Tuesday, August 21, 2012

Ecclesiastes: The Last Word

“And now, O Israel, what does the LORD your God ask of you but to fear the LORD your God, to walk in all his ways, to love him, to serve the LORD your God with all your heart and with all your soul” (Dueteronomy 10:12)

“Dear friends, let's cleanse ourselves from everything that contaminates body and spirit by becoming mature in our holy fear of God.” (2 Corinthians 7:1)

Ecclesiastes is a sobering book, but I think it's an important one as we try to navigate our way through life.

We have the opportunities to pursue the same hollow gods Solomon followed for a time.  Money, sex, power, fame - we can try them all if we want to.

There are plenty of pessimistic world views we can embrace during the times we feel that "all is vanity."  I've been there. I know what it's like to struggle to see meaning and purpose in them midst of pain and disillusionment.

"Fear and reverence God," said Solomon. "Let God’s commandments guide you through life. That’s the secret to life."

I have a lot more yet to understand about the importance of fearing God, but while reading Ecclesiastes this time I was struck by a new insight (at least for me):  All of us will fear something – it’s part of our human nature on this side of heaven.  But there is only one thing we can fear that can also save us, and that’s God. The very things that can scare us about God– His power, His holiness, His purity, His Presence- are the only things that can save us.

There is a scene in Peter Jackson's King Kong where the blond damsel in distress is being pursued by a couple very hungry T-Rex's.  Her only hope is Kong.

She's terrified of him - he's strong beyond belief, wild, unpredictable, and determined to have his way.  But when the last T-Rex begins stalking her in an open field, she has to decide where she will find help.  So she goes into the shadow of Kong, the only one big enough to save her.

The things that terrified her are the things that made him worthy of her trust.

What do you fear?

Our fears will impact what we revere and  how we worship.  It will even determine the "commandments" we keep.  I have feared sickness - specifically cancer - since my dad died.  If I die when he did, I have 14 years left. I have feared irrelevance since he died, perhaps because his life ended while we was struggling to work his way out of a vocational chasm.  

I eventually realized that those fears were driving me to keep the Commandments of the Afraid.  I fixated on anything that went wrong with my health; I worked harder than ever to matter.  I discovered that health and relevance are not only tough gods to please, but they are incapable of saving me.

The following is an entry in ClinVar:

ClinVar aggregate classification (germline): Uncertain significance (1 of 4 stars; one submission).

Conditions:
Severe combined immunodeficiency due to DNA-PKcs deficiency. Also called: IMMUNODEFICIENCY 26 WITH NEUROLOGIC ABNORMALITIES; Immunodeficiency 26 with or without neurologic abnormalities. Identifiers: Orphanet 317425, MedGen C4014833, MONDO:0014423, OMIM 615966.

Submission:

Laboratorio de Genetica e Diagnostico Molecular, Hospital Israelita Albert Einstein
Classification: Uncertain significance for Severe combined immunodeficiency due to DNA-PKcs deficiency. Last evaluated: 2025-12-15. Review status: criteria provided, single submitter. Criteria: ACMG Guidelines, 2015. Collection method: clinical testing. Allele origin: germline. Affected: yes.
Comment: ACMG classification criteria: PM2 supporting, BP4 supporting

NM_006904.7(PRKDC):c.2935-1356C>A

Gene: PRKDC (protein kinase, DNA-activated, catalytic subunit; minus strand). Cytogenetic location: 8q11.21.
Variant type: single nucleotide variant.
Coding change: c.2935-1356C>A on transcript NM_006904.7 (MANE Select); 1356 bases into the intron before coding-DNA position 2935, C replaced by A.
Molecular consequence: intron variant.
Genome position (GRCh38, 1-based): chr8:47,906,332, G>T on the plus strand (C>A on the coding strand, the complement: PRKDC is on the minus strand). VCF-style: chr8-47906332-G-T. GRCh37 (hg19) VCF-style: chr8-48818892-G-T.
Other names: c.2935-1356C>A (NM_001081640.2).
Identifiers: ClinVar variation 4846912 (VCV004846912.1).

What we fear matters.

Do you fear Unhappiness? You will revere or worship happiness, and try to keep the Commandments of the Happy: Thou shalt never be bored; thou shalt never never do stuff you don’t want to. And when you feels unhappy, you try to hold to these false commandments even harder. Happiness is hard taskmaster.

Do you fear Poverty? The commandments of the rich will control you. In Wall Street we trust, and we panic when we lose a AAA rating, as if that rating will make our lives good.

Do you fear Loneliness? The commandments of the Noticed control you. Reality TV is easy to make fun of, but a lot of people who don’t get on TV will do anything to be seen.

Do you fear Sickness? The commandments of health gurus control you. I am astonished at how we follow fad after fad for one less wrinkle and an extra year of life.

Do you fear Death? The commandments of mortality control you.  Eat just right; take these supplements at just the right time; put your faith in medicine and science to give you just a little more time. 

If any of these fears are yours, you are in the middle of Ecclesiastes, not the end.  You will obey the commands of the moneymakers, the attention-grabbers, the health gurus. They will all fail you.  It’s all hebel.
It’s fun to be happy, but that’s not our goal.

It’s nice to be wealthy, but that won’t save us.

It’s great to popular, or entertained, but that’s only temporary.

It’s important to be sobered by the shortness of life, but it’s not meant to control us.

God alone deserves my fear.  

And when sickness, death, and irrelevance stalk me across the open plains of my life, only God deserves my trust as I run to him even though I fear him.  God alone holds the power of life and death. God alone gives a foundation to my purpose.  God alone - whose strength, holiness, and justice frighten me - is the one who also offers grace, peace, and mercy. 

I don't need health, fame, money, power, sex, and pleasure to have a good life (though I am a fan of them all in their proper place). 

In the midst of ordinary life - driving to work, playing with my kids, cleaning the house with my wife, catching  my dog, going to the gym, attending weddings and funerals, pounding nails, painting houses, mowing my yard, teaching and preaching, laughing and weeping with those who need celebration and comfort - I can fear God and keep his commandments.


  1. A very thought provoking series of commentary. I was especially challenged by this last one when assessing what it is that I fear. I can see how my fears become idols that distract me and cause me to doubt the only one whom I should fear and trust... Christ.

    "Only God deserves my trust as I run to him even though I fear him. God alone holds the power of life and death. God alone gives a foundation to my purpose. God alone - whose strength, holiness, and justice frighten me - is the one who also offers grace, peace, and mercy."

    This is encouraging.

  2. I do feel a little bit cheated though that there is nothing on chapters 7 through 10.